Early in The Sweetness, an inquisitive young girl asks her grandmother why she is carrying nothing but a jug of sliced lemons and water when they are forced by the Germans to evacuate their ghetto.
“Something sour to remind me of the sweetness,” she tells her, setting the theme for what they must remember to survive.
Set during World War II, the novel is the parallel tale of two Jewish girls, cousins, living on separate continents, whose strikingly different lives ultimately converge. Brooklyn-born Mira Kane is the eighteen-year-old daughter of a well-to-do manufacturer of womenâ€™s knitwear in New York.
Her cousin, eight-year-old Rosha Kaninsky, is the lone survivor of a family in Vilna exterminated by the invading Nazis. But unbeknownst to her American relatives, Rosha did not perish. Desperate to save his only child during a round-up of their ghetto, her father thrusts her into the arms of a Polish Catholic candle maker, who then hides her in a root cellarâ”€putting her own family at risk.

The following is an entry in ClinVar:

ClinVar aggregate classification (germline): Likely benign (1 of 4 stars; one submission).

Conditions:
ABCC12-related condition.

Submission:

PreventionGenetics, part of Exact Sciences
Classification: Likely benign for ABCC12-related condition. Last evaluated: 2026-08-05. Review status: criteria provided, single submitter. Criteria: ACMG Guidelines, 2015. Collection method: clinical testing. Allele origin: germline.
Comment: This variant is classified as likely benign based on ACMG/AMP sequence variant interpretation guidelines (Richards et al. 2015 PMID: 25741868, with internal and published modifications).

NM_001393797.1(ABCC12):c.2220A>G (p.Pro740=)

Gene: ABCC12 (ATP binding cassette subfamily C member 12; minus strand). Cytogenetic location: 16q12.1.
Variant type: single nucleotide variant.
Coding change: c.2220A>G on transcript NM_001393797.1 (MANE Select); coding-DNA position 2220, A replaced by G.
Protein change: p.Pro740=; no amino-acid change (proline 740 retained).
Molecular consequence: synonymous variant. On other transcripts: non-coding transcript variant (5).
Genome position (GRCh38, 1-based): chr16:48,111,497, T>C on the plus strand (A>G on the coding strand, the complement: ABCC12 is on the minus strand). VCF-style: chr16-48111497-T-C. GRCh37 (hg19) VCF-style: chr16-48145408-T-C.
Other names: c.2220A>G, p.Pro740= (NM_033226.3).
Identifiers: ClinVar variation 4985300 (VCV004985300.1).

The headstrong and talented Mira, who dreams of escaping Brooklyn for a career as a fashion designer, finds her ambitions abruptly thwarted when, traumatized at the fate of his European relatives, her father becomes intent on safeguarding his loved ones from threats of a brutal world, and all the family must challenge his unuttered but injurious survivor guilt.
Though the American Kanes endure the experience of the Jews who got out, they reveal how even in the safety of our lives, we are profoundly affected by the dire circumstances of others.